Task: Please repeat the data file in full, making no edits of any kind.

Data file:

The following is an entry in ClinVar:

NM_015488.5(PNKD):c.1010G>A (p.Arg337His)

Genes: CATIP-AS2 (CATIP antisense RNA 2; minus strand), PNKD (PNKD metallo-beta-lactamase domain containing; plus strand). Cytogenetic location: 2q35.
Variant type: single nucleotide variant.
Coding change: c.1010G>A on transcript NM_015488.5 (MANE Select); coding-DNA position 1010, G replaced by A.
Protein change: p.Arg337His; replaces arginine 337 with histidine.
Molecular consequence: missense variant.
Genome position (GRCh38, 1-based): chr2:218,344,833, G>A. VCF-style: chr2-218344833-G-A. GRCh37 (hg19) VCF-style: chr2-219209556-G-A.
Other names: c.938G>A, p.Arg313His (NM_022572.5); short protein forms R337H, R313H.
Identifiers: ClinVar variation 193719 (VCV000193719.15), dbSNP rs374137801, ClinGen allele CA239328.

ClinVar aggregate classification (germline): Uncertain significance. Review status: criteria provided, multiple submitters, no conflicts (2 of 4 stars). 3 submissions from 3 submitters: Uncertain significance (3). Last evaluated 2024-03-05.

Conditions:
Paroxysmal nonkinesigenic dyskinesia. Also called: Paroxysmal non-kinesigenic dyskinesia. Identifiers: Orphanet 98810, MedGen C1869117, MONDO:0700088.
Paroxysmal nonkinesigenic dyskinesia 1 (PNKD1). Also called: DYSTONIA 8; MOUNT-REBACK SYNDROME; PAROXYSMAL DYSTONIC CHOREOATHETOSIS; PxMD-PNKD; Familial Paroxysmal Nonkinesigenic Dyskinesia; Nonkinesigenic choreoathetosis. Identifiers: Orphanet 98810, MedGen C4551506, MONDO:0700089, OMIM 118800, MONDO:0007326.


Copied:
The following is an entry in ClinVar:

NM_015488.5(PNKD):c.1010G>A (p.Arg337His)

Genes: CATIP-AS2 (CATIP antisense RNA 2; minus strand), PNKD (PNKD metallo-beta-lactamase domain containing; plus strand). Cytogenetic location: 2q35.
Variant type: single nucleotide variant.
Coding change: c.1010G>A on transcript NM_015488.5 (MANE Select); coding-DNA position 1010, G replaced by A.
Protein change: p.Arg337His; replaces arginine 337 with histidine.
Molecular consequence: missense variant.
Genome position (GRCh38, 1-based): chr2:218,344,833, G>A. VCF-style: chr2-218344833-G-A. GRCh37 (hg19) VCF-style: chr2-219209556-G-A.
Other names: c.938G>A, p.Arg313His (NM_022572.5); short protein forms R337H, R313H.
Identifiers: ClinVar variation 193719 (VCV000193719.15), dbSNP rs374137801, ClinGen allele CA239328.

ClinVar aggregate classification (germline): Uncertain significance. Review status: criteria provided, multiple submitters, no conflicts (2 of 4 stars). 3 submissions from 3 submitters: Uncertain significance (3). Last evaluated 2024-03-05.

Conditions:
Paroxysmal nonkinesigenic dyskinesia. Also called: Paroxysmal non-kinesigenic dyskinesia. Identifiers: Orphanet 98810, MedGen C1869117, MONDO:0700088.
Paroxysmal nonkinesigenic dyskinesia 1 (PNKD1). Also called: DYSTONIA 8; MOUNT-REBACK SYNDROME; PAROXYSMAL DYSTONIC CHOREOATHETOSIS; PxMD-PNKD; Familial Paroxysmal Nonkinesigenic Dyskinesia; Nonkinesigenic choreoathetosis. Identifiers: Orphanet 98810, MedGen C4551506, MONDO:0700089, OMIM 118800, MONDO:0007326.